Wretchard at Belmont Club summarizes the state of world as of yesterday, and what is necessary to combat it:
The seizure of 200 schoolchildren and their parents in Russia, for a total of perhaps 400, presumably by Chechen terrorists . . . 12 Nepalis executed in Iraq; 2 French journalists held hostage in Iraq; 16 killed in twin bus bombing attacks in Israel; 10 dead in a bombing attack on a Moscow subway. . . .
In many ways, the Russian policy is exactly the reverse of the American. They are less squeamish about retaliating but lack the Bush doctrine of creating functioning democracies to replace the chaotic sinkholes of Islamism. . . .
[I]t has become apparent that terrorism is . . . an effluent, which if unchecked will poison the whole world. No cologne, not even French perfume, will long prevail against it. Civilization cannot hang back but must step forward . . .
Liberals, Democrats and critical conservatives may question whether President Bush's "forward strategy for freedom" has been carried out well or botched; but its conceptual rightness is indisputable and its undertaking long overdue.
In that connection, it is worth reading the full "we can’t win it" exchange earlier this week between President Bush and Matt Lauer :
Lauer: You said to me a second ago, one of the things you'll lay out in your vision for the next four years is how to go about winning the war on terror. That phrase strikes me a little bit. Do you really think we can win this war on terror in the next four years?
President Bush: I have never said we can win it in four years.
Lauer: So I’m just saying can we win it? Do you see that?
President Bush: I don't think you can "win it." But I think you can create conditions so that those who use terror as a tool are less acceptable in parts of the world -- let's put it that way. I have a two pronged strategy.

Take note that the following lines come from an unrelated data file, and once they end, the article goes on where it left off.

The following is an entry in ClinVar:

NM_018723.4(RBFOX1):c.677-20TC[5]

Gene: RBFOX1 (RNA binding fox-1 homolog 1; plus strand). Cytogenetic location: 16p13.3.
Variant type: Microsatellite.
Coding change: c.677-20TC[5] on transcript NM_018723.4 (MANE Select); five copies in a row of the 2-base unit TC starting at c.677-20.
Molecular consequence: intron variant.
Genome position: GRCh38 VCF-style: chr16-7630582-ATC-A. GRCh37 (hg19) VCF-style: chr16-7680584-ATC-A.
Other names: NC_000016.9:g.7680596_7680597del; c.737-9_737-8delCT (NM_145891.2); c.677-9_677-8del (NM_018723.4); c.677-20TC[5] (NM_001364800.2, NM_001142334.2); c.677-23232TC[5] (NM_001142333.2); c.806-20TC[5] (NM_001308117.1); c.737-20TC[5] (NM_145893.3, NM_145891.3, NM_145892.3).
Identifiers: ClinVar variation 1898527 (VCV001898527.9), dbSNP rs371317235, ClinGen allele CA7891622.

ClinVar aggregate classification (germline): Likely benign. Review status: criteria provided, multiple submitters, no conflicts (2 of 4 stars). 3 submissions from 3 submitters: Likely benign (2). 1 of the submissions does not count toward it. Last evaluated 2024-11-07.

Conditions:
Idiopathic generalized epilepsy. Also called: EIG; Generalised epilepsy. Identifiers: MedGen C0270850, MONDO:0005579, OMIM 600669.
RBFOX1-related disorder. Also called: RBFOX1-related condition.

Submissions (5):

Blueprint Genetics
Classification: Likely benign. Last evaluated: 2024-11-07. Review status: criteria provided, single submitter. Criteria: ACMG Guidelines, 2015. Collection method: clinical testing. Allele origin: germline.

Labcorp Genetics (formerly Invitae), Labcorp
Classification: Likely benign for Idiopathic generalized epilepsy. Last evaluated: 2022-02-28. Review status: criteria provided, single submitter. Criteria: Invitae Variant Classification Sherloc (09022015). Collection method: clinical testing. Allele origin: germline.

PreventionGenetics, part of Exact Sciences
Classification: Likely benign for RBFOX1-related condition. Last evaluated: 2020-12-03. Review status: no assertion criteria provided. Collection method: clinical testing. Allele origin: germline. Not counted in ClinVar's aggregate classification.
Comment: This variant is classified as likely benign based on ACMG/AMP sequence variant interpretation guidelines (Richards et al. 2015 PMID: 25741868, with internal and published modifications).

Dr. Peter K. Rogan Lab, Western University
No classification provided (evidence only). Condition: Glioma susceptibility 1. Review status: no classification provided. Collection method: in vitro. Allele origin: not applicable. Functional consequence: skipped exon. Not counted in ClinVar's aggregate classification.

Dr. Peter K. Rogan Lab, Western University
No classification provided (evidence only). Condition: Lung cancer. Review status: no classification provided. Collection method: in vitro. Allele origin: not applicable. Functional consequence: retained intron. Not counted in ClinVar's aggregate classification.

On the one hand is to find them before they hurt us, and that's necessary. I’m telling you it's necessary. The country must never yield, must never show weakness [and] must continue to lead. To find al-Qaida affiliates who are hiding around the world and . . . and bring 'em to justice -- we're doing a good job of it. I mean we are dismantling the al-Qaida as we knew it.
The long-term strategy is to spread freedom and liberty, and that's really kind of an interesting debate. You know there's some who say well, "You know certain people can't self govern and accept, you know, a form of democracy." I just strongly disagree with that.
I believe that democracy can take hold in parts of the world that are now non-democratic and I think it's necessary in order to defeat the ideologies of hate. History has shown that it can work, that spreading liberty does work. After all, Japan is our close ally and my dad fought against the Japanese. Prime Minister Koizumi, is one of t he closest collaborators I have in working to make the world a more peaceful place.
It is a forward strategy -- as difficult and daunting as defeating a worldwide ideology that was armed with nuclear weapons must have seemed to those who fought a Cold War for 45 years until they prevailed (although, 50 years after the end of WWII and the Korean War and 15 years after the end of the Cold War, U.S. troops are still in Germany and Korea).
John Kerry's strategy is a backward one -- moving back from Iraq, getting the troops home as soon as possible, promising in his Convention speech a swift and certain "response" if we are attacked again. Yesterday, in his speech to the American Legion, Kerry outlined his strategy in Iraq as follows:
We need to bring our allies to our side, share the burdens, reduce the cost to American taxpayers, and reduce the risk to American soldiers. And together, we need to more rapidly train Iraqi police and military to take over the job of protecting their country. That's what I’ll do as Commander-in-Chief -- because that’s the right way to get the job done and bring our troops home.
It is not enough. It is even less than the Russians' inadequate response. Kerry's election would signal, and be perceived to signal, a retreat.